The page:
Ashalim, Israel.– You don’t have to see it firsthand, but that’s easier said than done. If you drive over rocks and potholes Negev desertIt’s hard not to see it: a piercing lamp lit An austere gray tower with a height of 240 meters. It is visible even from space.
is The Great Sun Tower of AshalimOne of Israel’s tallest structures and, until recently, the World’s tallest solar power plant.
“It’s Like the Sun”Eli Palidi, a shopkeeper from a nearby town, says. “The Second Sun”.
For its supporters, there is the tower An amazing engineering feat, a testament to Israeli solar innovation. For critics, it is An expensive folly that relies on outdated technology by the time it’s launched.
But for the 750 or so residents of Balidi and the nearby town of Ashalim, for which the plant is named, the tower is a more tangible one. It is the backdrop to their lives, frustrations, occasional affections and even pride. It evokes both anger and surprise.
Sometimes it looks like a dystopian skyscraper, looming over the cows and roosters of a dairy across the road. The height of the tower prompts comparisons to the Tower of Babel, its blinding light accompanied by a burning bush. Its base hangs a spaceship, its turret the pinnacle of an imaginary castle.
For some it reminds me of something lord of the rings JRR Tolkien.
“This is the Eye of Sauron.”says Uriya Suued, an engineer who lived in Ashalim until September.
Other times, the tower looks like a gentle giant standing awkwardly on the edge of a group photo. Almost comically, you might forget it’s there until you see it peeking out from behind a garden wall or over swimmers in the village’s outdoor swimming pool.
“Lighthouse Without Sea”Ben, who runs the pool, initiates Malka.
“Sometimes, it’s really beautiful,” notes the region’s mayor, Eran Doran.
“Absolutely worrying,” said Isaac Nir, co-founder of a local seed producer.
Using the energy of the sun, The tower generates enough electricity to power tens of thousands of homes. Completed in 2019, the plant showcases both Israeli solar industry promises misstepsAnd is a case study of the unpredictable challenges that await any country looking to transition from fossil fuels to renewable energy.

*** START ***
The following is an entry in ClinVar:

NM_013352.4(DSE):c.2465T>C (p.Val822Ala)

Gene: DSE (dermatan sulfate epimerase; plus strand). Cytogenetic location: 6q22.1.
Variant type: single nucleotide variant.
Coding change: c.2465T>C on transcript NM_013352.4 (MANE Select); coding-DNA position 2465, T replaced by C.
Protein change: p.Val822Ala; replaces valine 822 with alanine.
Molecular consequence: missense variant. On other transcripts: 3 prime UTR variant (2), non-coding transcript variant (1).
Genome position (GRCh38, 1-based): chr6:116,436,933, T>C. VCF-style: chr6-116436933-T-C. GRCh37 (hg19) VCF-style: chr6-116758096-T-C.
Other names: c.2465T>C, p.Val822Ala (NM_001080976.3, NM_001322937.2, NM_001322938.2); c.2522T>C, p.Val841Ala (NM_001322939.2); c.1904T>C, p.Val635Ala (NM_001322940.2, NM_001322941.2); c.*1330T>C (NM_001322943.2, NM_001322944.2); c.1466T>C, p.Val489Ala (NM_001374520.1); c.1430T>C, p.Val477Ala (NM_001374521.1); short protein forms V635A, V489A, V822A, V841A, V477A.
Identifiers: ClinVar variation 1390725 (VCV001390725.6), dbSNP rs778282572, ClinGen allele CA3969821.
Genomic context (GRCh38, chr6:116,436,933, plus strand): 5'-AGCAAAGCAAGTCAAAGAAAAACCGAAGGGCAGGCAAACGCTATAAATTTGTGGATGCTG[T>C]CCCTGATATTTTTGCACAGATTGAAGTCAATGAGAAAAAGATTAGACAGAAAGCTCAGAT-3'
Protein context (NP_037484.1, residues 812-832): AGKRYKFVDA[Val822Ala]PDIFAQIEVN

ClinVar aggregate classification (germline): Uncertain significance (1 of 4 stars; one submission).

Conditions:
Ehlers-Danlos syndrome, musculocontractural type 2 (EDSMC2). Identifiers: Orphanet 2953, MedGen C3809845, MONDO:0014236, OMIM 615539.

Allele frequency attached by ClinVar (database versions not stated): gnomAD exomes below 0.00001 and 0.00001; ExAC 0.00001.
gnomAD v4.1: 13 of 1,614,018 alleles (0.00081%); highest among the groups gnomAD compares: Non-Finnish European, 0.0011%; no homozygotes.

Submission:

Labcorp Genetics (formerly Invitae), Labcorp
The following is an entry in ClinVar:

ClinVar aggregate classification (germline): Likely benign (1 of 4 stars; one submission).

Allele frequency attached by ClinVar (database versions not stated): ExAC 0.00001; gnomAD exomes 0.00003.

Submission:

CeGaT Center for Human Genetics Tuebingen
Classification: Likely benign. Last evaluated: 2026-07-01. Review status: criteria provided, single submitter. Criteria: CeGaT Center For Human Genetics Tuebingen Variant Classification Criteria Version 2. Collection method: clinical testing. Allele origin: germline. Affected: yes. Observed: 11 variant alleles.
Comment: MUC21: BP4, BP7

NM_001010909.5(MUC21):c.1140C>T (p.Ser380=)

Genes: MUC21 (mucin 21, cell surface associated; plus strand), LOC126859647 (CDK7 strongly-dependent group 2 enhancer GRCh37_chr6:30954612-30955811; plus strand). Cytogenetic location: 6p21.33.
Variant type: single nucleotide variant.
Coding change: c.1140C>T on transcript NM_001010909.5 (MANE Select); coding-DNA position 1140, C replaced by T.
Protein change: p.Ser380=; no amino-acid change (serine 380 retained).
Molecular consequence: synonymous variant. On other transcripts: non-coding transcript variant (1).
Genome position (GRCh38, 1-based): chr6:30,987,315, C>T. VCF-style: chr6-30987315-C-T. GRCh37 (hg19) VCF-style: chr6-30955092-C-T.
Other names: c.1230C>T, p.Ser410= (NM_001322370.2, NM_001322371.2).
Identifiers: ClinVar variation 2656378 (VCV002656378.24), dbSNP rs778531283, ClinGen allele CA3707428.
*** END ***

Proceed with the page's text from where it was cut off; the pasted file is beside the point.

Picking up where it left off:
The day begins when the tower, dormant at night, the nearby roosters begin their morning song: with the first light of dawn. At that time, the sun’s rays hit the ocean 50,000 mirrors are strategically placed in the hills surrounding the tower. Mirrors reflect rays of light upwards, concentrating them in a gigantic pool of water located inside the tower.
Reflected sunlight creates an intense light that dazzles anyone looking directly at it, Heats water to over 530 degreesturns it into steam. In a process called solar thermal energy, Steam is piped below ground level, spinning turbines to generate electricity.
There are more than 25 similar towers around the world, including China, Spain and the United States, but The United Arab Emirates has only one more.
To its advocates, Ashalim’s tower is a cutting-edge and pioneering initiative that demonstrates the prowess of Israeli solar energy experts.
“I’m so proud of her,” says engineer Israel Crozer, who oversaw the installation and setup of 50,000 mirrors. “It’s a very complex project.”
As part of the initiative, several million dollars were spent on infrastructure in Ashalim. Money came Megalim solar power, the multinational consortium that built and managed the plant. The plan also brought at least 70 new jobs for remote areas And sometimes neglected, boosts its economy, the regional mayor said.
“Good jobs and good wages,” Doran added.